Special City Guide: Buenos Aires
Buenos Aires is the capital of Argentina, on the east coast of South America where the Río de la Plata meets the Atlantic Ocean. Its neoclassical architecture, cafe culture, and international vibe give the city a strikingly European feel, earning it the nickname of “the Paris of South America.” But Buenos Aires is also decidedly Argentine, with its tango salons, creative clothing boutiques, and culinary focus on local staples such as Pampas grass-fed beef. Whether you’re looking for designer fashion, exquisite cuisine or nightlife that doesn’t stop, this vibrant metropolis leaves little room for disappointment.
Wander the purple-blossomed Palermo parks; take in Latin American and European art in the museums lining Avenida del Libertador; and marvel at the grand marble and bronze buildings lining Avenida 9 de Julio, the world’s widest boulevard, and Avenida de Mayo, Buenos Aires’s answer to Paris’s Champs Elysées. Porteños, as the residents of Buenos Aires call themselves, love to be on display, and the city boasts countless outdoor activities, in parks, at outdoor markets, and on cafe-lined boulevards.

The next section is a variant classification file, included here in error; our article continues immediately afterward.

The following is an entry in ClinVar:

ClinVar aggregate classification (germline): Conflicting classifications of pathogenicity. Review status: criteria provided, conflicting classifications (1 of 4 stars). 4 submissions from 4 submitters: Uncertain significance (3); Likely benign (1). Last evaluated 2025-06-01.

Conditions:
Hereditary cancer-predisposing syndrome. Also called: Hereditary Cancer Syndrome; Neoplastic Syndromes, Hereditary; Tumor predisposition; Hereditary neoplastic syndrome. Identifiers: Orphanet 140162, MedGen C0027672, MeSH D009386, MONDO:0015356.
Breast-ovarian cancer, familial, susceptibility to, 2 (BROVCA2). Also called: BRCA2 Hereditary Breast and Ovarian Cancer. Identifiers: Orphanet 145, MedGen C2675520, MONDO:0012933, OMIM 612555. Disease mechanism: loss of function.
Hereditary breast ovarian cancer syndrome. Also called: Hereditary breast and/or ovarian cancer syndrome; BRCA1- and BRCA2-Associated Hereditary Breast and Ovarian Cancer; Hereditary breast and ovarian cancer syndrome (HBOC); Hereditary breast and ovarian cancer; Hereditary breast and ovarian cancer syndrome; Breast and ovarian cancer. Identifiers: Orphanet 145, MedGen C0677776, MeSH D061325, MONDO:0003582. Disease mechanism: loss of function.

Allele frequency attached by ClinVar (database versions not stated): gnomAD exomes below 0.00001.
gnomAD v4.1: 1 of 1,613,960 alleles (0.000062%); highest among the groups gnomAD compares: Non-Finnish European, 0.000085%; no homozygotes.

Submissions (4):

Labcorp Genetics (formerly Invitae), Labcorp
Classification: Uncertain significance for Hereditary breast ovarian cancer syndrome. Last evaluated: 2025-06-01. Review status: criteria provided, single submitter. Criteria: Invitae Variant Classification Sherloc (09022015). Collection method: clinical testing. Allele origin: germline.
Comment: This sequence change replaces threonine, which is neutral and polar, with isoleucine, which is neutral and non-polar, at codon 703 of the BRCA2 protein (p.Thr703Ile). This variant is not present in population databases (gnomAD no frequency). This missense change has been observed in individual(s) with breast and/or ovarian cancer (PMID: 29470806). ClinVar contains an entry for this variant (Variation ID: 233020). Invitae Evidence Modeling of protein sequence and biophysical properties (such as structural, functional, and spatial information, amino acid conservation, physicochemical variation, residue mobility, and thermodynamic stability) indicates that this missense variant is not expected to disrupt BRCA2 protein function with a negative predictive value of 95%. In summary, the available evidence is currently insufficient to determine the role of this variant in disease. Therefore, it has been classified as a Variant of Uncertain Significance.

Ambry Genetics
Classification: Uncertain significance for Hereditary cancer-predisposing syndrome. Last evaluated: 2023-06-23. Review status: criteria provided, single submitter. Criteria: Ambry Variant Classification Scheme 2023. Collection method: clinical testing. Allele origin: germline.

The beauty of Buenos Aires is evident the moment you set foot on its streets. The city’s most impressive historical sites surround Plaza de Mayo, although you will certainly experience Argentine history in other neighborhoods, such as La Boca and San Telmo. Be sure not to miss a waterside walk in Puerto Madero and the adjacent Ecological Reserve or an afternoon among the plazas and cafes of Recoleta or Palermo. Sidewalk cafes offer respite for weary feet, and there’s good public transportation to carry you from neighborhood to neighborhood.